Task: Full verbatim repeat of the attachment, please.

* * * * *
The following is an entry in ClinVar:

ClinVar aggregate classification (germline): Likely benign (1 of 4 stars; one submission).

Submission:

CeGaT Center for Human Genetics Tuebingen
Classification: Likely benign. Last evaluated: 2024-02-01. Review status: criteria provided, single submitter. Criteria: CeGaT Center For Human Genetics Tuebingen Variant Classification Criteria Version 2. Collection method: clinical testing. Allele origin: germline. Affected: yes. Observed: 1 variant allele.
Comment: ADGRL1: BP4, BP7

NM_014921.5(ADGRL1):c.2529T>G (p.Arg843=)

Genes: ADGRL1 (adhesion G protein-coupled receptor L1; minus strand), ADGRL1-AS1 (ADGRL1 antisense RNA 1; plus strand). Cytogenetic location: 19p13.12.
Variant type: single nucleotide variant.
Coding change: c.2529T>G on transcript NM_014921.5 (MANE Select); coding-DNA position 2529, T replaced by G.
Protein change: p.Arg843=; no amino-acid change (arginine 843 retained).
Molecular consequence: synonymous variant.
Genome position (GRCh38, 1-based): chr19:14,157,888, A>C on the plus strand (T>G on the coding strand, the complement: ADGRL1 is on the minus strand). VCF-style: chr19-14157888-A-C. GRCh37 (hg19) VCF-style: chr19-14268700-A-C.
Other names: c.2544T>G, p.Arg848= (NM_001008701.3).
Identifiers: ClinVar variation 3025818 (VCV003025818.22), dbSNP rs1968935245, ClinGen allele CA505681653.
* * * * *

The following is an entry in ClinVar:

ClinVar aggregate classification (germline): Likely benign (1 of 4 stars; one submission).

Submission:

CeGaT Center for Human Genetics Tuebingen
Classification: Likely benign. Last evaluated: 2024-02-01. Review status: criteria provided, single submitter. Criteria: CeGaT Center For Human Genetics Tuebingen Variant Classification Criteria Version 2. Collection method: clinical testing. Allele origin: germline. Affected: yes. Observed: 1 variant allele.
Comment: ADGRL1: BP4, BP7

NM_014921.5(ADGRL1):c.2529T>G (p.Arg843=)

Genes: ADGRL1 (adhesion G protein-coupled receptor L1; minus strand), ADGRL1-AS1 (ADGRL1 antisense RNA 1; plus strand). Cytogenetic location: 19p13.12.
Variant type: single nucleotide variant.
Coding change: c.2529T>G on transcript NM_014921.5 (MANE Select); coding-DNA position 2529, T replaced by G.
Protein change: p.Arg843=; no amino-acid change (arginine 843 retained).
Molecular consequence: synonymous variant.
Genome position (GRCh38, 1-based): chr19:14,157,888, A>C on the plus strand (T>G on the coding strand, the complement: ADGRL1 is on the minus strand). VCF-style: chr19-14157888-A-C. GRCh37 (hg19) VCF-style: chr19-14268700-A-C.
Other names: c.2544T>G, p.Arg848= (NM_001008701.3).
Identifiers: ClinVar variation 3025818 (VCV003025818.22), dbSNP rs1968935245, ClinGen allele CA505681653.